In 2016, it will not only be important for Verlander to pitch at that level, but to do so for around 200 innings. In addition to what the 2016 season means personally, the Tigers’ pitching staff is nowhere near as deep as it has been in year’s past. If Detroit is going to contend, Verlander needs to be a big part of it.

If all of that doesn’t work, it may be time to think about moving Verlander to the bullpen to cut down on his load.

And if he can’t be consistently effective as a starter or reliever, it may be time for Verlander to think about spending more time with Kate Upton, as rough as that would certainly be.

7. Wil Myers, first baseman/outfielder, San Diego Padres

In 2013, Wil Myers won the American League Rookie of the Year Award. During that season, he played in 88 games, notching 373 plate appearances and 335 at bats. All three of those totals remain career highs.

In fact, most of Myers’ 2013 numbers remain career highs. He’s never had more than 13 home runs, 53 RBI, 160 total bases, a .293 batting average, a .354 OBP, or a .478 slugging percentage.

With all of that said, it’s still too early to call Myers a one-year wonder. He’s only 25, and at times he has certainly shown a great deal of talent.

Myers needs to take the next step, though. The Padres are in a rebuilding project, and in many ways Myers is the centerpiece of that. Myers not only has to stay on the field in 2016, but it’s important that he shows he’s capable of producing solid numbers when he’s there.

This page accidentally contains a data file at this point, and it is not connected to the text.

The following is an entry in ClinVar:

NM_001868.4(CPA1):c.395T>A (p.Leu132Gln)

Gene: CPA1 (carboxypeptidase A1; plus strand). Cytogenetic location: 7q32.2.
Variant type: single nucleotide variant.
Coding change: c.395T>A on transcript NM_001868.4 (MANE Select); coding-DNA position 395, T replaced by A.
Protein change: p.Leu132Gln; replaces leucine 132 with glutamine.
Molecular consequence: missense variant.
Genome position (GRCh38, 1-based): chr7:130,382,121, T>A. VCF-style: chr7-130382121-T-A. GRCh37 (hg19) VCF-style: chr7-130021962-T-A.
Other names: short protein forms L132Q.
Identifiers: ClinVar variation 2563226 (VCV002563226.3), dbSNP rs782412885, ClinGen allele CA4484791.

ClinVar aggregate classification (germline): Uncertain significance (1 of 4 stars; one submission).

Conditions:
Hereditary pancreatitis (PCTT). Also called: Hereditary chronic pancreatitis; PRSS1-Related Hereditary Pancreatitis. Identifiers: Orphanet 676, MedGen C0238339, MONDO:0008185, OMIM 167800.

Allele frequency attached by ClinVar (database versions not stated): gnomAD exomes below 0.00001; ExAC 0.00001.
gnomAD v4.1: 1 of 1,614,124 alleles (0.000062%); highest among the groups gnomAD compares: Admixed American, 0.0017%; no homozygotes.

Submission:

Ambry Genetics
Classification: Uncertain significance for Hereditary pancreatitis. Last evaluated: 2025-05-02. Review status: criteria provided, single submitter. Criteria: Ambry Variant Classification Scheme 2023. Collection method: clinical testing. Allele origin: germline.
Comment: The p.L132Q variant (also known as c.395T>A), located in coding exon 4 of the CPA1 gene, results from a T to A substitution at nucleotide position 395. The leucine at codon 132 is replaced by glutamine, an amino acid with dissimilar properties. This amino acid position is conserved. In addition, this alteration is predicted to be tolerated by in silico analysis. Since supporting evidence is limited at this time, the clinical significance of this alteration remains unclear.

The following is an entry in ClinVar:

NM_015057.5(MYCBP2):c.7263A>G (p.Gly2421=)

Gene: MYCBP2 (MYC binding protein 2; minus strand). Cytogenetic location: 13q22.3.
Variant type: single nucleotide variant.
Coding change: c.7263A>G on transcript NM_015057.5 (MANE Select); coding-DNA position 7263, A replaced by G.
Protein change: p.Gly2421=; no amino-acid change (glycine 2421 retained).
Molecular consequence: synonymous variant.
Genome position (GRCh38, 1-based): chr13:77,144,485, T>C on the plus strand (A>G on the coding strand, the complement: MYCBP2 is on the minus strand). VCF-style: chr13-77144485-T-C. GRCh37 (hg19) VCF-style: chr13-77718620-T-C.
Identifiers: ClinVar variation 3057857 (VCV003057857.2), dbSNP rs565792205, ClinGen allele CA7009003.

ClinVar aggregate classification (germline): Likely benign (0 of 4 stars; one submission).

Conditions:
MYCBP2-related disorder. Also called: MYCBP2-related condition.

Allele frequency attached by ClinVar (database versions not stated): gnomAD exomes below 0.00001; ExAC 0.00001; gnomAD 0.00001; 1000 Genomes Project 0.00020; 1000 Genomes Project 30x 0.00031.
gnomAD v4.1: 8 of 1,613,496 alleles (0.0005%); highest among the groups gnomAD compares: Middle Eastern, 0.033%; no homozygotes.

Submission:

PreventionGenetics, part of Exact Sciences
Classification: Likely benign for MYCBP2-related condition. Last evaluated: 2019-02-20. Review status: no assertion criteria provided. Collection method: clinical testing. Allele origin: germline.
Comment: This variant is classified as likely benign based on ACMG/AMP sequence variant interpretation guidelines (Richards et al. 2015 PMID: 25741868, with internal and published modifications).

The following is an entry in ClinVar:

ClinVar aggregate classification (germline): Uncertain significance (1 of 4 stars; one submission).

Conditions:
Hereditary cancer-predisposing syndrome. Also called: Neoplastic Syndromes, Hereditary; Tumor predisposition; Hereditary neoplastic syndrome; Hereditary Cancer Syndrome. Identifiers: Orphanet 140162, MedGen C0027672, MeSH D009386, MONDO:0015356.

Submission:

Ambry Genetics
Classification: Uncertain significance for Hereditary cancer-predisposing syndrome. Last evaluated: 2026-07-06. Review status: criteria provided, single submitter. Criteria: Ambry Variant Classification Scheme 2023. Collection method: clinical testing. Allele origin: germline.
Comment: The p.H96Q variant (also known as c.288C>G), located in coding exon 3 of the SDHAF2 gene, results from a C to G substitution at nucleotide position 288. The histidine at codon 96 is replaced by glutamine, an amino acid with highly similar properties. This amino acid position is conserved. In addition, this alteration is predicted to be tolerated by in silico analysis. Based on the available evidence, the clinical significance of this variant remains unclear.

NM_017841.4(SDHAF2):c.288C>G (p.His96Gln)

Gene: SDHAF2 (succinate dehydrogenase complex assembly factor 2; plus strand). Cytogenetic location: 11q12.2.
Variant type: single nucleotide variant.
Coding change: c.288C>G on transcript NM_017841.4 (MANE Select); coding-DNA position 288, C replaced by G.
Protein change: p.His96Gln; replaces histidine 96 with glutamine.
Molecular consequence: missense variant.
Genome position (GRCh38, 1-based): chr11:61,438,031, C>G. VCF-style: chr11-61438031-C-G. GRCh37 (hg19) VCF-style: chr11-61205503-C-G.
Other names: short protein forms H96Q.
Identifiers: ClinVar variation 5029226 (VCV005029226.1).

The talent to be 20 home run, a .300/.350/.500 slash line (or something close) type of player is certainly there. But if it does not happen in 2016, it gets harder to believe that we’ll see that kind of production in 2017 or 2018.

6. Jonathan Papelbon, closer, Washington Nationals

One simple question lingers with Jonathan Papelbon in 2016. Is he worth it?

Is he worth the fights with umpires? Is he worth the fights that come when he throws at the other team’s star player? Is he worth the drama that comes when he challenges his own team’s best player to a fight in the dugout for nefarious reasons?

The Nationals have been one of baseball’s most talented squads since 2012. We’ve already gone over Washington’s struggles and frustrations since then. If things are going to change in this regard, Papelbon is vital.

For Papelbon to be worth the drama, he needs to be a guy that the Nationals and their fans have 100 percent confidence in. When he comes into a big road game in September against the New York Mets and is facing the heart of the order with a one-run lead, the team and the fans need to have no doubt that Papelbon will shut the door.

If that happens, especially if it translates to playoff success, then he’s worth it. If not, then Papelbon will just become another failed experiment for the Nationals.

5. Pablo Sandoval, third baseman, Boston Red Sox